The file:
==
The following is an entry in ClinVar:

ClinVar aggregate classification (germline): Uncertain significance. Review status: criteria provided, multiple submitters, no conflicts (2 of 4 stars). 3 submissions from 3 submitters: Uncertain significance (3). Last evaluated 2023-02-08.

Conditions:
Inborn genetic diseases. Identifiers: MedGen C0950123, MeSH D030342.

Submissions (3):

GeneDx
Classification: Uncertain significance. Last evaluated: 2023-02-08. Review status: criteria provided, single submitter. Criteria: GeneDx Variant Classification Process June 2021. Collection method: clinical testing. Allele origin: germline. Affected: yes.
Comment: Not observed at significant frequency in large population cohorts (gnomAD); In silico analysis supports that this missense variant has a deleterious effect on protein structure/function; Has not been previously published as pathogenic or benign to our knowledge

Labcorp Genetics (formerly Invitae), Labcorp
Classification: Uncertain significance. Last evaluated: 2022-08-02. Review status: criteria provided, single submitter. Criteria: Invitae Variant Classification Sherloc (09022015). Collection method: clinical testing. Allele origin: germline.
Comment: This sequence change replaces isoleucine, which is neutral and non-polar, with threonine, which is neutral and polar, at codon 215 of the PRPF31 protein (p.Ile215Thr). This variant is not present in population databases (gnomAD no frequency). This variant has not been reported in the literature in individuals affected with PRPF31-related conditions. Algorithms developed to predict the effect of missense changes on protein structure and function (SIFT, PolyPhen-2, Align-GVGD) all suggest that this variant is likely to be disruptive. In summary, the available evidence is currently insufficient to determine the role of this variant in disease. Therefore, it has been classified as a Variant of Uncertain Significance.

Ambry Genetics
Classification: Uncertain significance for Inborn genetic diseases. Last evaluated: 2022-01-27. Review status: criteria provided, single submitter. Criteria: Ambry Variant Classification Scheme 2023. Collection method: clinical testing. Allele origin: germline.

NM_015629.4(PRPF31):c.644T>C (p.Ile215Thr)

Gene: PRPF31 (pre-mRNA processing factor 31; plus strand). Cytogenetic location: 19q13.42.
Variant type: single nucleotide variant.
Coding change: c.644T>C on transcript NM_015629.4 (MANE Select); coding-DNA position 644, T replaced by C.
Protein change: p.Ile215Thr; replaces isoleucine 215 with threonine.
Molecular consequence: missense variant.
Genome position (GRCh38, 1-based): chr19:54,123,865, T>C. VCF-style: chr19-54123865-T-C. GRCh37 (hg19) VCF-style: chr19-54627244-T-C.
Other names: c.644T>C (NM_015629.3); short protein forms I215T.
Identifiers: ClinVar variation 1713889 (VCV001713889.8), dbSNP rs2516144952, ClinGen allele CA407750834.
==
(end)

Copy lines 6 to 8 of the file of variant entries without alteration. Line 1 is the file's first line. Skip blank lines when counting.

GeneDx
Classification: Uncertain significance. Last evaluated: 2023-02-08. Review status: criteria provided, single submitter. Criteria: GeneDx Variant Classification Process June 2021. Collection method: clinical testing. Allele origin: germline. Affected: yes.
Comment: Not observed at significant frequency in large population cohorts (gnomAD); In silico analysis supports that this missense variant has a deleterious effect on protein structure/function; Has not been previously published as pathogenic or benign to our knowledge